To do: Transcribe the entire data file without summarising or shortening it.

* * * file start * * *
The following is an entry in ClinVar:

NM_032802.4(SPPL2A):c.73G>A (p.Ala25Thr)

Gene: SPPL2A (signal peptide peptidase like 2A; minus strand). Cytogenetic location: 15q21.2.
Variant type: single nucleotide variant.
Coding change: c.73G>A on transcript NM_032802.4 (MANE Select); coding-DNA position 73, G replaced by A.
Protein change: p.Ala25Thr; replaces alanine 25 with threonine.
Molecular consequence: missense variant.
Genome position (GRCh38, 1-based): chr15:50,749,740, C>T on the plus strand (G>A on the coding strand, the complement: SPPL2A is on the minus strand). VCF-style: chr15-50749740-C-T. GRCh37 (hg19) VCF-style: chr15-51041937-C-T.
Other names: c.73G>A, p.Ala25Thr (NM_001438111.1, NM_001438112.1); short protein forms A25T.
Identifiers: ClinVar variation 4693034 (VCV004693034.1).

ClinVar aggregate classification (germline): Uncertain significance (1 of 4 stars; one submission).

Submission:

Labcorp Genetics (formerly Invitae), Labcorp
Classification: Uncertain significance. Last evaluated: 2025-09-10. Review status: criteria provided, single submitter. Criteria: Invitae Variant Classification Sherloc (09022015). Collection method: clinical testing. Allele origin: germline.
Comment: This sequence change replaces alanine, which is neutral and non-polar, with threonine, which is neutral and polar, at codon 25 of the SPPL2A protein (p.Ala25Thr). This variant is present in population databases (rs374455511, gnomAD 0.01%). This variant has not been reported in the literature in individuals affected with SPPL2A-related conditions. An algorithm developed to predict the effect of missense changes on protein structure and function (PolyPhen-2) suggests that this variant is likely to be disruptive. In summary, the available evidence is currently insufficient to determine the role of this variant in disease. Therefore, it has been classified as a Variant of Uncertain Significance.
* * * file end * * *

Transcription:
The following is an entry in ClinVar:

NM_032802.4(SPPL2A):c.73G>A (p.Ala25Thr)

Gene: SPPL2A (signal peptide peptidase like 2A; minus strand). Cytogenetic location: 15q21.2.
Variant type: single nucleotide variant.
Coding change: c.73G>A on transcript NM_032802.4 (MANE Select); coding-DNA position 73, G replaced by A.
Protein change: p.Ala25Thr; replaces alanine 25 with threonine.
Molecular consequence: missense variant.
Genome position (GRCh38, 1-based): chr15:50,749,740, C>T on the plus strand (G>A on the coding strand, the complement: SPPL2A is on the minus strand). VCF-style: chr15-50749740-C-T. GRCh37 (hg19) VCF-style: chr15-51041937-C-T.
Other names: c.73G>A, p.Ala25Thr (NM_001438111.1, NM_001438112.1); short protein forms A25T.
Identifiers: ClinVar variation 4693034 (VCV004693034.1).

ClinVar aggregate classification (germline): Uncertain significance (1 of 4 stars; one submission).

Submission:

Labcorp Genetics (formerly Invitae), Labcorp
Classification: Uncertain significance. Last evaluated: 2025-09-10. Review status: criteria provided, single submitter. Criteria: Invitae Variant Classification Sherloc (09022015). Collection method: clinical testing. Allele origin: germline.
Comment: This sequence change replaces alanine, which is neutral and non-polar, with threonine, which is neutral and polar, at codon 25 of the SPPL2A protein (p.Ala25Thr). This variant is present in population databases (rs374455511, gnomAD 0.01%). This variant has not been reported in the literature in individuals affected with SPPL2A-related conditions. An algorithm developed to predict the effect of missense changes on protein structure and function (PolyPhen-2) suggests that this variant is likely to be disruptive. In summary, the available evidence is currently insufficient to determine the role of this variant in disease. Therefore, it has been classified as a Variant of Uncertain Significance.